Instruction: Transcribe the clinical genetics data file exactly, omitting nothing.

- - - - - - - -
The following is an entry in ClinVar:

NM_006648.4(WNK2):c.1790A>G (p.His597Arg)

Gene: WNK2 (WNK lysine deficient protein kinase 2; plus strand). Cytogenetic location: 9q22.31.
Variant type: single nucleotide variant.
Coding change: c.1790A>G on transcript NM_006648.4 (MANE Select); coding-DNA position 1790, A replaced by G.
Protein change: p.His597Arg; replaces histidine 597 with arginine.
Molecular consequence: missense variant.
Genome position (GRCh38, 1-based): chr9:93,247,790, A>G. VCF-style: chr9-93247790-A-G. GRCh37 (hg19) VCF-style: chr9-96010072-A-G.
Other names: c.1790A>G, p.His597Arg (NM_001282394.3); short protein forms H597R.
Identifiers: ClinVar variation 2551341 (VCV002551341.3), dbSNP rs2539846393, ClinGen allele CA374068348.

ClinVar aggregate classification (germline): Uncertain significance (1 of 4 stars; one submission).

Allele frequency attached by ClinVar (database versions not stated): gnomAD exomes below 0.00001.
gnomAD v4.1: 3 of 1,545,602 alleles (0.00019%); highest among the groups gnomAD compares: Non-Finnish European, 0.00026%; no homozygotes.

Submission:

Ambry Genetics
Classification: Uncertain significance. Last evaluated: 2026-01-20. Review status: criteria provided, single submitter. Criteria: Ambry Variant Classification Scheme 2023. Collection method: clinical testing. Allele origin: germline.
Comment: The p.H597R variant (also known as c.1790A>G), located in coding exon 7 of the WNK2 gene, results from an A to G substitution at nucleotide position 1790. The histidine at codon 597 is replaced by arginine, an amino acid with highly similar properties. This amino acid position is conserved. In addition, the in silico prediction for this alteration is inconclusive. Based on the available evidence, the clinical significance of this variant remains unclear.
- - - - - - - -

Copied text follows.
The following is an entry in ClinVar:

NM_006648.4(WNK2):c.1790A>G (p.His597Arg)

Gene: WNK2 (WNK lysine deficient protein kinase 2; plus strand). Cytogenetic location: 9q22.31.
Variant type: single nucleotide variant.
Coding change: c.1790A>G on transcript NM_006648.4 (MANE Select); coding-DNA position 1790, A replaced by G.
Protein change: p.His597Arg; replaces histidine 597 with arginine.
Molecular consequence: missense variant.
Genome position (GRCh38, 1-based): chr9:93,247,790, A>G. VCF-style: chr9-93247790-A-G. GRCh37 (hg19) VCF-style: chr9-96010072-A-G.
Other names: c.1790A>G, p.His597Arg (NM_001282394.3); short protein forms H597R.
Identifiers: ClinVar variation 2551341 (VCV002551341.3), dbSNP rs2539846393, ClinGen allele CA374068348.

ClinVar aggregate classification (germline): Uncertain significance (1 of 4 stars; one submission).

Allele frequency attached by ClinVar (database versions not stated): gnomAD exomes below 0.00001.
gnomAD v4.1: 3 of 1,545,602 alleles (0.00019%); highest among the groups gnomAD compares: Non-Finnish European, 0.00026%; no homozygotes.

Submission:

Ambry Genetics
Classification: Uncertain significance. Last evaluated: 2026-01-20. Review status: criteria provided, single submitter. Criteria: Ambry Variant Classification Scheme 2023. Collection method: clinical testing. Allele origin: germline.
Comment: The p.H597R variant (also known as c.1790A>G), located in coding exon 7 of the WNK2 gene, results from an A to G substitution at nucleotide position 1790. The histidine at codon 597 is replaced by arginine, an amino acid with highly similar properties. This amino acid position is conserved. In addition, the in silico prediction for this alteration is inconclusive. Based on the available evidence, the clinical significance of this variant remains unclear.